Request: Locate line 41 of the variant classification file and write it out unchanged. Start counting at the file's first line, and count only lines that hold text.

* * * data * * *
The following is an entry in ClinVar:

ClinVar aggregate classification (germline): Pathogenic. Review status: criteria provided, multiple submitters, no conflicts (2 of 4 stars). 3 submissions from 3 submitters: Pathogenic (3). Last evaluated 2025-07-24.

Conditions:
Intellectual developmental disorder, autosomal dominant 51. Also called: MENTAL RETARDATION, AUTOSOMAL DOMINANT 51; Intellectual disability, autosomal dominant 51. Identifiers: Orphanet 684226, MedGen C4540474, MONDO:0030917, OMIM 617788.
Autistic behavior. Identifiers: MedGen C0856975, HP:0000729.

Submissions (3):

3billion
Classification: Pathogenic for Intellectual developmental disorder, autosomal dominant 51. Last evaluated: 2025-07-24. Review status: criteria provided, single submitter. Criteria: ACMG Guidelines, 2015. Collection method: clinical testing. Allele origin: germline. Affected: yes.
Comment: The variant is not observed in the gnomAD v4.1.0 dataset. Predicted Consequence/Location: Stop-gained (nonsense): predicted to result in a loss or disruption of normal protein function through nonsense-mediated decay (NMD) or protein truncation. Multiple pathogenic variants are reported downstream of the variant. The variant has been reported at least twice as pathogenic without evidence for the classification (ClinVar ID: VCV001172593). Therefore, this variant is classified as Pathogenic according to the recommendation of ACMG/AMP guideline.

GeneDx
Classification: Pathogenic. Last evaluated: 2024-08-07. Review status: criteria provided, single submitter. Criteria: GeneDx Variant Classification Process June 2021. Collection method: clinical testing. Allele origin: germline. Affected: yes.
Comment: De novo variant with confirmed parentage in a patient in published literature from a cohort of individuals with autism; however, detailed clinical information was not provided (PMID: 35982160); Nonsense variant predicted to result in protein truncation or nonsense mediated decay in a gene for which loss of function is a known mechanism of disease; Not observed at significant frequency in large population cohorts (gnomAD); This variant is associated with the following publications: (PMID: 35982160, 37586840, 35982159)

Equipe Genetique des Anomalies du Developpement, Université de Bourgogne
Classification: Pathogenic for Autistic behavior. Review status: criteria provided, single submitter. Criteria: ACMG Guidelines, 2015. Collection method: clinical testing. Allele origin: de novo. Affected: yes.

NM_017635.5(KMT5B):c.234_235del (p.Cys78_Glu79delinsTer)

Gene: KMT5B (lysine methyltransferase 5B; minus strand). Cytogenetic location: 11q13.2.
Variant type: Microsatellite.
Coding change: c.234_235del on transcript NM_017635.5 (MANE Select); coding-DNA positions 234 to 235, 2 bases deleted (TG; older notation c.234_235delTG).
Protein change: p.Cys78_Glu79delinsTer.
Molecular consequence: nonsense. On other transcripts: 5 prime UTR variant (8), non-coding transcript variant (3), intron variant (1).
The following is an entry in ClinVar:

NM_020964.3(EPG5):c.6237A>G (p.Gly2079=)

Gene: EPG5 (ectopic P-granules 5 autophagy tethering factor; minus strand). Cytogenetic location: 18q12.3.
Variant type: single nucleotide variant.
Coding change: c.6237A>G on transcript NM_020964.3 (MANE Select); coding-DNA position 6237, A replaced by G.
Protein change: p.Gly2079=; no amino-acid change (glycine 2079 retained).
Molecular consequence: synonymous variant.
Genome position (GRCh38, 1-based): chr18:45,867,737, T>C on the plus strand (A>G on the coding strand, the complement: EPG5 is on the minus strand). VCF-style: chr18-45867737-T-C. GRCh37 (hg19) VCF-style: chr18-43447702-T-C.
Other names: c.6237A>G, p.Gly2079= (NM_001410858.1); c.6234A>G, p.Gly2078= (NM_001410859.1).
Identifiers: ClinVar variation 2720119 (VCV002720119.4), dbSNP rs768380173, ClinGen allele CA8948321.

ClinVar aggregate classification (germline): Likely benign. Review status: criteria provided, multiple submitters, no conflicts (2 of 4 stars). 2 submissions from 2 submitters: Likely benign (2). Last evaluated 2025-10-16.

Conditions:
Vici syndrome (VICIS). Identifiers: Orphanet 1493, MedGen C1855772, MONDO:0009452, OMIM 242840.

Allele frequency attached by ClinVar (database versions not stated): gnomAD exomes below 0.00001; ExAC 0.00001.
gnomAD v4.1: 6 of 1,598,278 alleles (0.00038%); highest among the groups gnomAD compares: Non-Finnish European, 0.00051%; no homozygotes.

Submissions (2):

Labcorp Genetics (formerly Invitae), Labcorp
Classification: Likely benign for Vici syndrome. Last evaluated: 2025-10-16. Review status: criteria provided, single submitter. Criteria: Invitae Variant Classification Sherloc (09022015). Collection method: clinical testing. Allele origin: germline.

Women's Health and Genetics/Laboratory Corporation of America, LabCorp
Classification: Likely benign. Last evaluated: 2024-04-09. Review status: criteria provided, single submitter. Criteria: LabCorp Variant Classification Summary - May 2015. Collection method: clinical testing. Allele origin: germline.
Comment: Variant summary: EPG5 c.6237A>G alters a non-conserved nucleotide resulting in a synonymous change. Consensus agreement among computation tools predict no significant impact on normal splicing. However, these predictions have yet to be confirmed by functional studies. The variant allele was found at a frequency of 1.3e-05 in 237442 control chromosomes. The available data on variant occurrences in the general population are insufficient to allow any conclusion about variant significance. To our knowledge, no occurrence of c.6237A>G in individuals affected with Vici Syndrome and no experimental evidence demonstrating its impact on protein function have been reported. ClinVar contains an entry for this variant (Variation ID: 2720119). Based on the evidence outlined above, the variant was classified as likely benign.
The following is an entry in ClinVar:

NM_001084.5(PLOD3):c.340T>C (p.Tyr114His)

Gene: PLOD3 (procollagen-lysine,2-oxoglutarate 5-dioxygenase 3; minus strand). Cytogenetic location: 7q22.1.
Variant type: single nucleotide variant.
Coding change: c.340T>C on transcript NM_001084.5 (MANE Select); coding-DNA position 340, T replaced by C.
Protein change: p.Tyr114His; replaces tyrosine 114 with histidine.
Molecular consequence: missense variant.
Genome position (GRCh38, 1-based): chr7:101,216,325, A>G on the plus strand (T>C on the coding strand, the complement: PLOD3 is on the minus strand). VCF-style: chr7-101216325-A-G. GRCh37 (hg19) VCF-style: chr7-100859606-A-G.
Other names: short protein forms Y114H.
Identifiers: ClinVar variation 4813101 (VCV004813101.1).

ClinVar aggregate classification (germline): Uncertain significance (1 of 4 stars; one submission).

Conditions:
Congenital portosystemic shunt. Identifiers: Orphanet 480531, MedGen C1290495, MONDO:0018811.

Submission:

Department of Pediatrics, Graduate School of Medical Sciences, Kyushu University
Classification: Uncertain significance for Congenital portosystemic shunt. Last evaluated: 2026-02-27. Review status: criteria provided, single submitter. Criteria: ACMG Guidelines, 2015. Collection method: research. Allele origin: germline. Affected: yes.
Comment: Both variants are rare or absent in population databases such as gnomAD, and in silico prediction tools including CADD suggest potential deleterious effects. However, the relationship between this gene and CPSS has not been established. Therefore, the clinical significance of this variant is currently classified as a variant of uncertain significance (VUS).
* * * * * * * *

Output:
Comment: Variant summary: EPG5 c.6237A>G alters a non-conserved nucleotide resulting in a synonymous change. Consensus agreement among computation tools predict no significant impact on normal splicing. However, these predictions have yet to be confirmed by functional studies. The variant allele was found at a frequency of 1.3e-05 in 237442 control chromosomes. The available data on variant occurrences in the general population are insufficient to allow any conclusion about variant significance. To our knowledge, no occurrence of c.6237A>G in individuals affected with Vici Syndrome and no experimental evidence demonstrating its impact on protein function have been reported. ClinVar contains an entry for this variant (Variation ID: 2720119). Based on the evidence outlined above, the variant was classified as likely benign.